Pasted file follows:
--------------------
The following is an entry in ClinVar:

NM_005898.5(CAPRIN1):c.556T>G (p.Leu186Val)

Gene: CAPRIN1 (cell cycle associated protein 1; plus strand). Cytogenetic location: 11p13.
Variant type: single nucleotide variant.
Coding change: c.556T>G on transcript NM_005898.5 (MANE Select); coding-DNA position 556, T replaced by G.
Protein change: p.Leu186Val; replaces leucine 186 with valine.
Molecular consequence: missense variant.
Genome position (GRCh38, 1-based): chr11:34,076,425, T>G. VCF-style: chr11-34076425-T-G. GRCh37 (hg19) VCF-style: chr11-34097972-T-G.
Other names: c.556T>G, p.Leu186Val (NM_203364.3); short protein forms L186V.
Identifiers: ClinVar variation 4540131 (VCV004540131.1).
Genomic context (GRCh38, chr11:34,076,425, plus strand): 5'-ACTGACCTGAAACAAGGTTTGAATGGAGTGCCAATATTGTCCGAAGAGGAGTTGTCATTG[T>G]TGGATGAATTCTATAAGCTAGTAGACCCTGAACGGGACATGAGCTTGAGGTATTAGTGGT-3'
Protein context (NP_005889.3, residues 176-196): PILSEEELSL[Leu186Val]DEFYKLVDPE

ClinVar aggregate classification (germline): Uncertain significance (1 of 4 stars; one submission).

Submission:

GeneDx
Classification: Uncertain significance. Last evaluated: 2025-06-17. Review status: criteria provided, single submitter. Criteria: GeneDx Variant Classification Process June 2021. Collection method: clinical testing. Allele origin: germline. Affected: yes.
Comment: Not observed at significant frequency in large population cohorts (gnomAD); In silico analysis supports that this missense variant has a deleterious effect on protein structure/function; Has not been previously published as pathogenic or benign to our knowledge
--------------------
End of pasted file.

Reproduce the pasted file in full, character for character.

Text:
The following is an entry in ClinVar:

NM_005898.5(CAPRIN1):c.556T>G (p.Leu186Val)

Gene: CAPRIN1 (cell cycle associated protein 1; plus strand). Cytogenetic location: 11p13.
Variant type: single nucleotide variant.
Coding change: c.556T>G on transcript NM_005898.5 (MANE Select); coding-DNA position 556, T replaced by G.
Protein change: p.Leu186Val; replaces leucine 186 with valine.
Molecular consequence: missense variant.
Genome position (GRCh38, 1-based): chr11:34,076,425, T>G. VCF-style: chr11-34076425-T-G. GRCh37 (hg19) VCF-style: chr11-34097972-T-G.
Other names: c.556T>G, p.Leu186Val (NM_203364.3); short protein forms L186V.
Identifiers: ClinVar variation 4540131 (VCV004540131.1).
Genomic context (GRCh38, chr11:34,076,425, plus strand): 5'-ACTGACCTGAAACAAGGTTTGAATGGAGTGCCAATATTGTCCGAAGAGGAGTTGTCATTG[T>G]TGGATGAATTCTATAAGCTAGTAGACCCTGAACGGGACATGAGCTTGAGGTATTAGTGGT-3'
Protein context (NP_005889.3, residues 176-196): PILSEEELSL[Leu186Val]DEFYKLVDPE

ClinVar aggregate classification (germline): Uncertain significance (1 of 4 stars; one submission).

Submission:

GeneDx
Classification: Uncertain significance. Last evaluated: 2025-06-17. Review status: criteria provided, single submitter. Criteria: GeneDx Variant Classification Process June 2021. Collection method: clinical testing. Allele origin: germline. Affected: yes.
Comment: Not observed at significant frequency in large population cohorts (gnomAD); In silico analysis supports that this missense variant has a deleterious effect on protein structure/function; Has not been previously published as pathogenic or benign to our knowledge